How CJ Nelson’s “Aha” Moments Led to the Design of the Parallax—One of the Most User-Friendly Longboards Available
Posted by DAVID KELLY
CJ Nelson has ridden a lot of surfboards throughout his career. He is considered one of the most accomplished traditional longboarders in the business, was dominant in the 1990s and early 200s, and has won the Duct Tape Invitational and MexiLog Fest.
His line of boards with Thunderbolt represent some of the most advanced traditional logs on the market, and his Sprout design in particular is considered to be one of the best noseriders ever made.
CJ Nelson has recently been turning heads with his Parallax design, which combines a forgiving outline and rails with a fast, trim-happy hull on the bottom. CJ Nelson recalls having numerous “aha” moments in his surfing career—things as simple as borrowing a shortboard from a buddy who was bigger than him and seeing his wave count double; lowering rocker in a log and carrying more speed on waves; bumping up thickness on a longboard and watching both paddle speed and trim speed increase. He notes that many of these benefits come with very little sacrifice—that you don’t actually lose very much by adding these elements.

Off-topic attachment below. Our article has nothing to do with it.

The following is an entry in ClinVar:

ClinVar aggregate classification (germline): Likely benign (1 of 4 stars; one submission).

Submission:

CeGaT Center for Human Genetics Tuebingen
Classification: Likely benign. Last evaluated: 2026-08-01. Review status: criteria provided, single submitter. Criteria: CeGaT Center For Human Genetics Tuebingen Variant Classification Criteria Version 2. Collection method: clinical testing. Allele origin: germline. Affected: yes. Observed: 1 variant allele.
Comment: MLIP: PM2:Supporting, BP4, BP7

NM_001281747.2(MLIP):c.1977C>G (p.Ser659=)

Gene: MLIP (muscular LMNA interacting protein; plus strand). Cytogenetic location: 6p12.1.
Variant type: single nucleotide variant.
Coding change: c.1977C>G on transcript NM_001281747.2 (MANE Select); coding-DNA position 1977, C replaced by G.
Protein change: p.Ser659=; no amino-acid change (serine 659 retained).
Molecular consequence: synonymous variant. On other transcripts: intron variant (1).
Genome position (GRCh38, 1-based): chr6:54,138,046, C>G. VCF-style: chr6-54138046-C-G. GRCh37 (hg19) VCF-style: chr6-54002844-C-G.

That was the principle that he brought into his design of the Parallax. When designing a board, CJ Nelson always strives to make something that he and other expert loggers can enjoy, but that a beginner could also graduate to from their soft-top and immediately be able to surf.
He wants a board that makes catching waves easy, because he’s tired of seeing frustrated people in the lineup and feels that everyone deserves to feel in control in the water—to catch waves when they want to and enjoy surfing. The Parallax is built for exactly that purpose.
The hull bottom is simple and forgiving, but also paddles fast and flies down the line even faster. It is responsive and maneuverable, but also feels great trimming in the pocket. In other words, it makes surfing easy and fun—and that’s exactly what it should be. If that’s not an “aha” realization, I don’t know what is.